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I should preface this by saying that although I've been programming for a while, this is the first time I'm doing it for work and am relatively new to PHP.

I have been asked to create a PHP app that, on the face of it, is quite simple - although it has some complicated business logic. Basically, it shows the user a number of cascading drop down options and then when the form is submitted it returns a set of data from a db laid out according to the business logic.

What I have so far is a number of php files containing database calls and html snippets that are ajax called by JS to display each dropdown followed by an additional file to create the resulting table of information, with all the business logic in it and more database calls.

As I'm sure you can tell, at the moment the code is mostly procedural, however as it has to be rolled out across a large number of web pages, I've been looking into different architectures to lay out the code in a more maintainable and scalable way - something I've been tryng to research for the last week and I'm no further forward.

I've been researching things such as MVC/MVP however I'm not quite getting it, as a lot of the information is conflicting and as far as I understand, it's not strictly applicable to web applications as it was originally designed for desktop apps. However, i came across a good description of the 3-Tier structure which kind of makes sense to me, namely:

  • Presentation Layer
  • Business Logic layer
  • Data Layer

However, I'm unsure how to accomplish it in practical terms. This is my thinking so far:

  • Move all the logic functions and properties to a 'business_logic' class
  • Move all the database calls to a 'data_layer' class to be instantiated in the 'business_logic' class
  • Move the code snippets to a 'view' class - possibly instantiated in the 'business_logic' class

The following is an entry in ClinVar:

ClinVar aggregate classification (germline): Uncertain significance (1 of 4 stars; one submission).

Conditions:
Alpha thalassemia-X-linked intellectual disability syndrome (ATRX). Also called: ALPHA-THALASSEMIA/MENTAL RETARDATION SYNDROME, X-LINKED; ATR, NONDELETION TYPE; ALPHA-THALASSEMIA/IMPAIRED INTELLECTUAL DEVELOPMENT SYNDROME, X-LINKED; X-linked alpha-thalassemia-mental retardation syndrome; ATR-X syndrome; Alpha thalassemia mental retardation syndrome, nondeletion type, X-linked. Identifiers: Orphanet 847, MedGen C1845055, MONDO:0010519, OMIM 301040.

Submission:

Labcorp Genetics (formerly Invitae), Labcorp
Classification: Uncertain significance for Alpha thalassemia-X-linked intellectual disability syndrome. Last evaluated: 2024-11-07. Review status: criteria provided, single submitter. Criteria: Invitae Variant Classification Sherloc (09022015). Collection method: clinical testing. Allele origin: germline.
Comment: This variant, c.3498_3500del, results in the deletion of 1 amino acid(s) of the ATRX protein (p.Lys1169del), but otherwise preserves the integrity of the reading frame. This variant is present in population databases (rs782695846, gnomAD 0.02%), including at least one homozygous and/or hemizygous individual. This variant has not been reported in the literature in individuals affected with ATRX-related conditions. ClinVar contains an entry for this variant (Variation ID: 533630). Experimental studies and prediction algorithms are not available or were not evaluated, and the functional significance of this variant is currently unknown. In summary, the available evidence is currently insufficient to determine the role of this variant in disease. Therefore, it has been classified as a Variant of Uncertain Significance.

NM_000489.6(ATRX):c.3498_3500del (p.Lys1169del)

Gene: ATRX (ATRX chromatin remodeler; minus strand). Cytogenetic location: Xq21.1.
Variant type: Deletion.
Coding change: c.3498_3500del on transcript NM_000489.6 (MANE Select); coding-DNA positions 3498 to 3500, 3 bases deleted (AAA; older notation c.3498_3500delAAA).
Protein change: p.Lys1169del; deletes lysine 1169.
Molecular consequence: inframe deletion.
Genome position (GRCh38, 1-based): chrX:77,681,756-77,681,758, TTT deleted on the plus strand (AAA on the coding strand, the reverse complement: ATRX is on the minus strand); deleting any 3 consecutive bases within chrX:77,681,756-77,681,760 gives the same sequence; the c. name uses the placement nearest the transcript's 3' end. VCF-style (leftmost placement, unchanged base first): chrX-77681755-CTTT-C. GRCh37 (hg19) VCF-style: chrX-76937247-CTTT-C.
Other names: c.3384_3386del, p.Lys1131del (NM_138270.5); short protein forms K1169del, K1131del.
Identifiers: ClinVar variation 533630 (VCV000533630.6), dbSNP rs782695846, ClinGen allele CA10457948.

My main question (apart from is this a good way to do it?) is should the 'business_logic' class be instantiated in a PHP filed that is called by the browser(ajax) to handle all the cascading dropdowns and the result, or should I maintain a separate file for each of these?

N.B. For the sake of shortening this question, I've left out info about the classes I have for user input validation and database connections etc. I'm also deliberately avoiding using a framework like Symfony, CodeIgniter or CakePHP as it's being put into an already existing website and it's such as small app.

Any advice or help you could offer will be gratefully appreciated!!

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    Don't know if this is applicable to your situation, but when I had to program some web pages requiring complicated price and yield calculations (for government securities), I gave up trying to do that in php, and encapsulated the calculations in a cgi written in C. Then the php code just had to construct a suitable ?query_string to be interpreted by the cgi, then let it do all the complicated work, and finally just suitably format and display the results. That approach turned out much more suitable for my purposes. – John Forkosh Sep 16 '17 at 9:40
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The three-tier structure seems fine. However, I would try and avoid creating classes that contain an entire application layer.

Instead, split up the layers into namespaces.

In the presentation namespace, you could create classes that extract data from http requests, call the application logic and then wrap the results up in an http response (including rendered html / JSON / ...). One class for each data structure or part of the business logic should do the trick.

The business logic namespace might contain classes that each perform a specific task in the context of your application. In my experience, this is most important in the business logic layer.

Finally, the data access namespace would contain classes that facilitate the access to data structures. Each class in this namespace might map to a data structure that your application uses and do nothing except for getting the data from the DB (or other API) and return objects or arrays of objects containing that data.

Lastly, I can see why you wouldn't want to use a bloated framework. Have a look at Silex though - it doesn't prescribe any particular way of organizing your code and comes with close to nothing except for dependency injection, routing and the Symfony Request/Response classes, all of which are extremely handy (in particular for scalability) and a big hassle to implement yourself.

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